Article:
Supporting Maths, Science and Technology for the 4th Industrial Revolution
Speech by Nhlanhla Nene
Resident Adviser, Thebe Investment Corporation
19 October 2017
Thank you programme director
It is my honour and privilege to address you today on maths, science and technology supporting the 4th industrial revolution.
Advances, or breakthroughs, in science and technology have over the course of human history had very profound effects on human societies. Some would say, rightly so, that advances in science and technology have had significant effects on the environment too.
Now, Klaus Schwab, the founder and executive chairman of the World Economic Forum, tells us that society is on the brink of a technological revolution that will fundamentally alter the way we live, work and relate to one another. In its scale, scope and complexity, the transformation will be unlike anything humankind has experienced before.
This transformation, the so-called fourth industrial revolution, will be characterized by the fusion and amplification of emerging technology breakthroughs in artificial intelligence, automation and robotics, multiplied by the far-reaching connectivity between billions of people with mobile devices with unprecedented access to data and knowledge.
In addition, according to the World Economic Forum, advances in the digital economy and biotechnology taken together with the greater linkages among countries and the ageing of populations are changing how people learn, live and work. These developments translate into changes in the kind of skills that are required and how work is organized. On the downside, these developments create pressure on the quality of jobs available, how people balance work and family life, as well as important societal objectives such as social inclusion.
The sum total of all of these developments is that societies must prepare themselves, not only to take advantage of the opportunities that will come with these developments but also how to mitigate against the negatives that these leaps in technological advancement will bring.
In simple terms, the new world that those who have the ability to loom ahead into the future will demand new skills. We know from our own experience in South Africa and elsewhere in the world what happens when there is a mismatch between the skills that people have and the skills that an economy requires to function. Well, job opportunities merely move to where the skills are abundant, assuming, of course, that all other relevant factors are conducive for such a move.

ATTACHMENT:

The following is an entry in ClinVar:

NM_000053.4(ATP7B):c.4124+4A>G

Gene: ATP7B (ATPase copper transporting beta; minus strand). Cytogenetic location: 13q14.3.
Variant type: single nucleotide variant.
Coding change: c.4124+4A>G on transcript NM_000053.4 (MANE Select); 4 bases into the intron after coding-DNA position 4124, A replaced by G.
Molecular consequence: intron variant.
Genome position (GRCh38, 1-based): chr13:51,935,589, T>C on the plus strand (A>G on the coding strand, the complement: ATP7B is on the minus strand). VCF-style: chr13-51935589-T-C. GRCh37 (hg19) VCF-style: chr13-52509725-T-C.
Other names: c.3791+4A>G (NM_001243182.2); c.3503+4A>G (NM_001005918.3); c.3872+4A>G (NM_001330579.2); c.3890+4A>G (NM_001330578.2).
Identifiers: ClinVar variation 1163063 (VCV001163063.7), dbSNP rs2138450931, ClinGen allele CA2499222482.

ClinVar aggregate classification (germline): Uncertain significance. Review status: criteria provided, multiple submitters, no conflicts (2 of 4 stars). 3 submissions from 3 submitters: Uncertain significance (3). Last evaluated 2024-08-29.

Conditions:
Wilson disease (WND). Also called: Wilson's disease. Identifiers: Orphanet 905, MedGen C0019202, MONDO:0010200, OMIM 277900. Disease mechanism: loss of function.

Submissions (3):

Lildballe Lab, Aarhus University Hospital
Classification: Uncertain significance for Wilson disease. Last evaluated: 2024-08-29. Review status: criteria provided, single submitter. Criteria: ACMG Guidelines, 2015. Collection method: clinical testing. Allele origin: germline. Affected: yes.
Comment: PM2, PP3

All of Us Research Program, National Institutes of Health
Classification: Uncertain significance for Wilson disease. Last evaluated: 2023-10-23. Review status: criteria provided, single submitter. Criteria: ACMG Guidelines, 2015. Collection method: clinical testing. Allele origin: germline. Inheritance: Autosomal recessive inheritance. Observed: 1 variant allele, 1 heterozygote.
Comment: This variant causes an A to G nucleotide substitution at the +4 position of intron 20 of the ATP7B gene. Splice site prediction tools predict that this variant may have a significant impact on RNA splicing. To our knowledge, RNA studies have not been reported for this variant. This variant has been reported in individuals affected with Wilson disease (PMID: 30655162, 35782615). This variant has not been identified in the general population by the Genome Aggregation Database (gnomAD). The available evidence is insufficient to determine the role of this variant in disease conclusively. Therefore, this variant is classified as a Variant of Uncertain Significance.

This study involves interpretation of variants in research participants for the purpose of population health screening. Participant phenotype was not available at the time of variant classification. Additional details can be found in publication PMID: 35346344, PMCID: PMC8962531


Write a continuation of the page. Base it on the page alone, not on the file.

It is this mismatch that explains South Africa’s high unemployment levels as well as the high levels of income inequality. As high as 75% of the gap between incomes in South Africa is explained by the outcomes in the labour market. Those with skills earn a huge premium and those without skills get left behind.
So, to prepare to take advantage of what the fourth industrial revolution brings along, societies must redouble their efforts in educating the workforce of the future. They can do this by addressing the need for continued and improved training in science, technology and mathematics subjects. It is these subjects that will lay the foundation of prosperity during the fourth industrial revolution.
The key in this regard is how we integrate the teaching of Science, Technology, Engineering and Mathematics (STEM) so that we don’t treat as four specific disciplines but in an interdisciplinary approach.
The disciplines of science, technology, engineering and mathematics are of critical importance for any modern society. Science and mathematics provide answers to so many of the fundamental questions of nature and enable citizens to gain a better understanding of the world around them.